Decontrol opponents part of the muddle class

NY Post, May 21, 1997

FANS of this city's rent regulations are fond of chanting that the laws work like armor to "protect" the middle class.

Great news for me! As a member in good standing of that lucky middle rung, I hit the Manhattan pavement yesterday in search of an affordable apartment -- confident those awesome regulations would aide me in my quest.

Well, guess what, New York? After spending hours scanning a broker's listings, perusing a private landlord's offerings, and tearing through the classified ads, here's a sampling of what I foundy :

Tiny one-bedrooms on decent blocks, renting at a minimum of $2,000 a month. Minimum!

As for two-bedrooms, the broker told me gently, "Where you'd feel comfortable living, they start at just over $3,000." Starting!

Finally, for a still-extortionate $1,400-per-moon, I located a one-bedroom in a ramshackle walk-up on an otherwise respectable East Side block. Guess how much apartment that kind of money buys?

"About 350 square feet," said the owner.

Hey, I wondered. Where the heck is my middle-class rent protection? But I already knew the answer.

Despite the rhetoric from the lucky ones who benefit from this city's rent rules, it is specious to declare that the laws protect the middle class. Rather, they help the mainly middle-class people who already happen to have decent apartments -- at the expense of newcomers to the city, young people seeking their first places, and all the rest of us stuck on the outside.

My visit to Manhattan Apartments, one of the larger brokerage firms, quashed any lingering doubts.

Even before I arrived, the broker warned me over the phone: "According to the New York Times, one-bedrooms on the Upper West Side average $1,900-and-change a month. Two-bedrooms $2,900-and-change."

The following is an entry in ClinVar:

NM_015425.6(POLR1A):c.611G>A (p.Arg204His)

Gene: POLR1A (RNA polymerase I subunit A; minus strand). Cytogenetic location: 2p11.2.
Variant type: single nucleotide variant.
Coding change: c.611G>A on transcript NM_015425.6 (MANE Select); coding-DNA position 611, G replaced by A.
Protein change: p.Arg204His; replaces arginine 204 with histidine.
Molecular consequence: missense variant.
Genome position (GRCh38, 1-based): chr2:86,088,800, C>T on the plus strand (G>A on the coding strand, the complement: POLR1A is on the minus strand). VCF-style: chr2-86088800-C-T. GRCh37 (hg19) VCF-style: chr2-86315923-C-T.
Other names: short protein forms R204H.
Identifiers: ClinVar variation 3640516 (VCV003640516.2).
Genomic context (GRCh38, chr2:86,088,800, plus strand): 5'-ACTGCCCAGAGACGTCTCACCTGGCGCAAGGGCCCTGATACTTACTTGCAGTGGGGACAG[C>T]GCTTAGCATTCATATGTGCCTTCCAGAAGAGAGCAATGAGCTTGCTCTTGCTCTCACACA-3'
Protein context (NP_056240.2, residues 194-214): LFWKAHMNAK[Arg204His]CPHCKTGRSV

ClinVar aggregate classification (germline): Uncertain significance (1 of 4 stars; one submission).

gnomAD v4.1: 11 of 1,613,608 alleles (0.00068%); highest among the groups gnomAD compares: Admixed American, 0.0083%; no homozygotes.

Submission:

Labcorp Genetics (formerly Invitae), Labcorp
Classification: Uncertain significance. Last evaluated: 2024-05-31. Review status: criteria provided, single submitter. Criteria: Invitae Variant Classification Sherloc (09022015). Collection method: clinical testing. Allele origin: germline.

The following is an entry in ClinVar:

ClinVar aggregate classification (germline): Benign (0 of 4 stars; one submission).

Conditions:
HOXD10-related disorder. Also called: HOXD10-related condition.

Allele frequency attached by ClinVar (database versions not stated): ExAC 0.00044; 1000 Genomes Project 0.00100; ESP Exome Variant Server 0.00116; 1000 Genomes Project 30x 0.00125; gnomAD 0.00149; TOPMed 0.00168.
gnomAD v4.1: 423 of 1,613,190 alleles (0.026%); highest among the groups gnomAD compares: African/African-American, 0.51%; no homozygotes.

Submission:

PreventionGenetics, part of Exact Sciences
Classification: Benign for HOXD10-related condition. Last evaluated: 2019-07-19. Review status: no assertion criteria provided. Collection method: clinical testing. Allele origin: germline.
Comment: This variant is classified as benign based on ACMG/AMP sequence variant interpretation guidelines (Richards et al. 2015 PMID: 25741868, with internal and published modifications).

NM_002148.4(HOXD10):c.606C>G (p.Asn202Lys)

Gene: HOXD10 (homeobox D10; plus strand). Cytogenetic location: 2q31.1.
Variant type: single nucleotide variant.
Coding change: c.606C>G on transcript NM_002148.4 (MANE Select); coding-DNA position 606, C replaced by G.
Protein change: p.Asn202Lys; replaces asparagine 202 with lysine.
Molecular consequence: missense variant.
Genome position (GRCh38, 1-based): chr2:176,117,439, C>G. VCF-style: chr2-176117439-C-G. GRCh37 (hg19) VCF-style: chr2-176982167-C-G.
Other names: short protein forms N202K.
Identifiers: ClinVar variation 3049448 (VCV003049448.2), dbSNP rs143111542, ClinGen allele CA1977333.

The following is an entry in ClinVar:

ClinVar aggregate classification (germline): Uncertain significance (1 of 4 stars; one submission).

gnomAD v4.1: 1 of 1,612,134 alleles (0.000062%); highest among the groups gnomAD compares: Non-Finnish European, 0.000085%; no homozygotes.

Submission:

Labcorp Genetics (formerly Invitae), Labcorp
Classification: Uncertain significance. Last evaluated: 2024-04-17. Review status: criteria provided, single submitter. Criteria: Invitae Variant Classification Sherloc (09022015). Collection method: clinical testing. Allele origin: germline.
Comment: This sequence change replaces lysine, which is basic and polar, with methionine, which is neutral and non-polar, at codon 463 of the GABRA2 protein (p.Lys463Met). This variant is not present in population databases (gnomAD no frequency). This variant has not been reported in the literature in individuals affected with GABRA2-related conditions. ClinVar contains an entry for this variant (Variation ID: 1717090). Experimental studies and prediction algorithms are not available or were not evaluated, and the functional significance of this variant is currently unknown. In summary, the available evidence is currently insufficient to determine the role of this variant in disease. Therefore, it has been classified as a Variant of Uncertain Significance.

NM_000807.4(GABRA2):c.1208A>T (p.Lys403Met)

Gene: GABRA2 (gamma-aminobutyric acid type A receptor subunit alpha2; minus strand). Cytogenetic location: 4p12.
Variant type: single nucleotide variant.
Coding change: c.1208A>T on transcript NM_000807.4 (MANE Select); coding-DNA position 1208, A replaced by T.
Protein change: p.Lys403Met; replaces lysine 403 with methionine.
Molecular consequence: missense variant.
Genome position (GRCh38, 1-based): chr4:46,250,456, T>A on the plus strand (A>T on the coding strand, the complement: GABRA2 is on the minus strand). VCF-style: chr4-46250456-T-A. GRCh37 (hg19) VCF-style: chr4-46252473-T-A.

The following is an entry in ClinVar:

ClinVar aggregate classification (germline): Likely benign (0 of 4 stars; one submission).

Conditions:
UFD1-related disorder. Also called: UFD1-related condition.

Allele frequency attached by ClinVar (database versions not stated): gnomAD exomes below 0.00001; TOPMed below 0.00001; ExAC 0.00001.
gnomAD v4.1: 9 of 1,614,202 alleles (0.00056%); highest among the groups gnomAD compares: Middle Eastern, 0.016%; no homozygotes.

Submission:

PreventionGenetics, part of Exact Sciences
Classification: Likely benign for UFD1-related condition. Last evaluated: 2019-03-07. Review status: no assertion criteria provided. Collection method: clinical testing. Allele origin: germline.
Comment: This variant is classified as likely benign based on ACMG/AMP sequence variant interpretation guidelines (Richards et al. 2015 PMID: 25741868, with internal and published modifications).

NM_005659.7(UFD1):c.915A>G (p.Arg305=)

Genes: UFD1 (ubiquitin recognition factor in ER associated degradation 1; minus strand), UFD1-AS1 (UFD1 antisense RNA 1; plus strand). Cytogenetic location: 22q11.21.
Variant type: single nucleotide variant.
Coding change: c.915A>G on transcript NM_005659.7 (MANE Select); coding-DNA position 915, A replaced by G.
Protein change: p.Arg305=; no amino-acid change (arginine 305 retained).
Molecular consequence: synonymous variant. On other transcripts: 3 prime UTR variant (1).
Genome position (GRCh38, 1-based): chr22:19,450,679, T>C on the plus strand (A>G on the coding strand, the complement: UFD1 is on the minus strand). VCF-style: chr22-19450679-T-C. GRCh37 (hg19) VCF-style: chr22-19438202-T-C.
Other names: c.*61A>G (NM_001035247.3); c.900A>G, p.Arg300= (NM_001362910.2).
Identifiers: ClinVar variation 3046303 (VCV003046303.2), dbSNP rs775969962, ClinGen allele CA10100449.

When I got there, the news went from bad to downright ugly.

My needs are reasonable: A space for a working couple -- no kids, no pets -- in a solid building in a safe neighborhood.

The broker looked skeptical as he scrolled through his computerized listings.

"This one is too good to be true!" he declared.

The "deal" to which he referred was a two-bedroom, two-bath duplex on West 89th Street. An absolute steal -- at $2,450!

"Must be small," he warned. Turns out, the actual living space was too miserly for two. But by that point, $2,450 sounded so cheap, I almost reconsidered.

Next to me, three models from out of state, looking to share a place in Greenwich Village, weren't doing any better. Their excitement over a $2,100 East Village walk-up summoned a sneer from their broker.

"You've heard of Alphabet City?" he warned. "It is, to put it mildly, a hell-hole."

And there you have it. Live in Hell. For $2,100 a month.

Does it have to be this way?

For decades, economists -- liberal and conservative alike -- have shouted that rent controls inflate rents in New York City. They do so by forcing people to hang on to apartments long after they've outgrown them, to keep their low rents.

Meanwhile, the mire of regulation has so discouraged building, a recent report by the Manhattan Institute determined that fewer homes are going up today than during the Depression.

As a result, this town has the lowest vacancy rate of any major city in America. That means that on the open market -- the place where those of us without real-estate connections or a grandmother willing to bequeath her place -- rents are frightfully, and artificially, high.

Whom does that hurt?

As John Tierney reported so eloquently in the May 4 Sunday New York Times Magazine, "While immigrants are crowded into bunks in illegal boarding houses in the slums, upper-middle-class locals pay low rents to live in good neighborhoods, often in large apartments they no longer need after their children move out."

For politicians, supporting rent control is a no-brainer: Two million beneficiaries would sooner stone to death a lawmaker than even discuss decontrol. And can you blame them?

Meanwhile, those of us who've accepted overregulated Manhattan is out of reach -- I live in a Brooklyn co-op -- don't pay sufficient attention.

The most sensible solution -- decontrolling apartments as they become vacant -- is anathema to rent-control freaks. But in the long run, that's the only way Manhattan rents might start to make any sense.

Some rents would spike initially. But ultimately, as the number of available apartments increased, the law of supply and demand would take over. This city would cease being the home of haves and have-nots.

Two million renters will disagree. But if those folks really wanted to do something to help the middle class yesterday, they shouldn't have trekked to Albany to protest decontrol.

They should have stayed down here, and helped me find an apartment. This middle-class New Yorker needs all the help she can get.

Copyright ©1997, N.Y.P. Holdings Inc.